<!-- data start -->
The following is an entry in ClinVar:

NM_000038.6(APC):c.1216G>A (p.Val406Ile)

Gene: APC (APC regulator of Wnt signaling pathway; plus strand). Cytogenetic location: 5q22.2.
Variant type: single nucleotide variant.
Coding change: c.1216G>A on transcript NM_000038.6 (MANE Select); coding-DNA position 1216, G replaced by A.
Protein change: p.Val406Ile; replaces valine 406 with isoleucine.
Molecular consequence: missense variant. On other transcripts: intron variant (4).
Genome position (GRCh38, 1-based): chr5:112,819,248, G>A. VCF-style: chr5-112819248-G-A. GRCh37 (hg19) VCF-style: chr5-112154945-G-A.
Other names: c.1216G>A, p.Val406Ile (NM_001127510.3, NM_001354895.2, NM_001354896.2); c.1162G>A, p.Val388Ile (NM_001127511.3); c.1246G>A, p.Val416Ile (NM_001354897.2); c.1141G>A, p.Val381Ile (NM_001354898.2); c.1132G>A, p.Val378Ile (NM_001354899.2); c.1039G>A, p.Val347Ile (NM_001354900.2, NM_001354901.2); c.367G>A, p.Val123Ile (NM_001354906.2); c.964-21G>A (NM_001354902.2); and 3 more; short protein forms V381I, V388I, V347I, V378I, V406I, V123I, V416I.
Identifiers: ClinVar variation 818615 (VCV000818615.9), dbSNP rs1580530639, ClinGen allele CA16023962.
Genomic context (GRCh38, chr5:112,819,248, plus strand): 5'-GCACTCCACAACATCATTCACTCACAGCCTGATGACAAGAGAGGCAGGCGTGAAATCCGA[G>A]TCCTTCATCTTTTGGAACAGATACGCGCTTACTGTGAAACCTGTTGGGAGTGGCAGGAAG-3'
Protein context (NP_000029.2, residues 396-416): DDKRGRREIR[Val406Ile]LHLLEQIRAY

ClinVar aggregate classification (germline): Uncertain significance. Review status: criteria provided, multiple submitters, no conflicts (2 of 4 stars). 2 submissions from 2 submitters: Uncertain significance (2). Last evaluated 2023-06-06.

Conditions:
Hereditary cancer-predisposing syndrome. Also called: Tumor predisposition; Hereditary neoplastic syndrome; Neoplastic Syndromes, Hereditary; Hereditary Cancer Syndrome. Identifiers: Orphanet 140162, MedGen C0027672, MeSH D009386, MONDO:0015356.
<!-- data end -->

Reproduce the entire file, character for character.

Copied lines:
The following is an entry in ClinVar:

NM_000038.6(APC):c.1216G>A (p.Val406Ile)

Gene: APC (APC regulator of Wnt signaling pathway; plus strand). Cytogenetic location: 5q22.2.
Variant type: single nucleotide variant.
Coding change: c.1216G>A on transcript NM_000038.6 (MANE Select); coding-DNA position 1216, G replaced by A.
Protein change: p.Val406Ile; replaces valine 406 with isoleucine.
Molecular consequence: missense variant. On other transcripts: intron variant (4).
Genome position (GRCh38, 1-based): chr5:112,819,248, G>A. VCF-style: chr5-112819248-G-A. GRCh37 (hg19) VCF-style: chr5-112154945-G-A.
Other names: c.1216G>A, p.Val406Ile (NM_001127510.3, NM_001354895.2, NM_001354896.2); c.1162G>A, p.Val388Ile (NM_001127511.3); c.1246G>A, p.Val416Ile (NM_001354897.2); c.1141G>A, p.Val381Ile (NM_001354898.2); c.1132G>A, p.Val378Ile (NM_001354899.2); c.1039G>A, p.Val347Ile (NM_001354900.2, NM_001354901.2); c.367G>A, p.Val123Ile (NM_001354906.2); c.964-21G>A (NM_001354902.2); and 3 more; short protein forms V381I, V388I, V347I, V378I, V406I, V123I, V416I.
Identifiers: ClinVar variation 818615 (VCV000818615.9), dbSNP rs1580530639, ClinGen allele CA16023962.
Genomic context (GRCh38, chr5:112,819,248, plus strand): 5'-GCACTCCACAACATCATTCACTCACAGCCTGATGACAAGAGAGGCAGGCGTGAAATCCGA[G>A]TCCTTCATCTTTTGGAACAGATACGCGCTTACTGTGAAACCTGTTGGGAGTGGCAGGAAG-3'
Protein context (NP_000029.2, residues 396-416): DDKRGRREIR[Val406Ile]LHLLEQIRAY

ClinVar aggregate classification (germline): Uncertain significance. Review status: criteria provided, multiple submitters, no conflicts (2 of 4 stars). 2 submissions from 2 submitters: Uncertain significance (2). Last evaluated 2023-06-06.

Conditions:
Hereditary cancer-predisposing syndrome. Also called: Tumor predisposition; Hereditary neoplastic syndrome; Neoplastic Syndromes, Hereditary; Hereditary Cancer Syndrome. Identifiers: Orphanet 140162, MedGen C0027672, MeSH D009386, MONDO:0015356.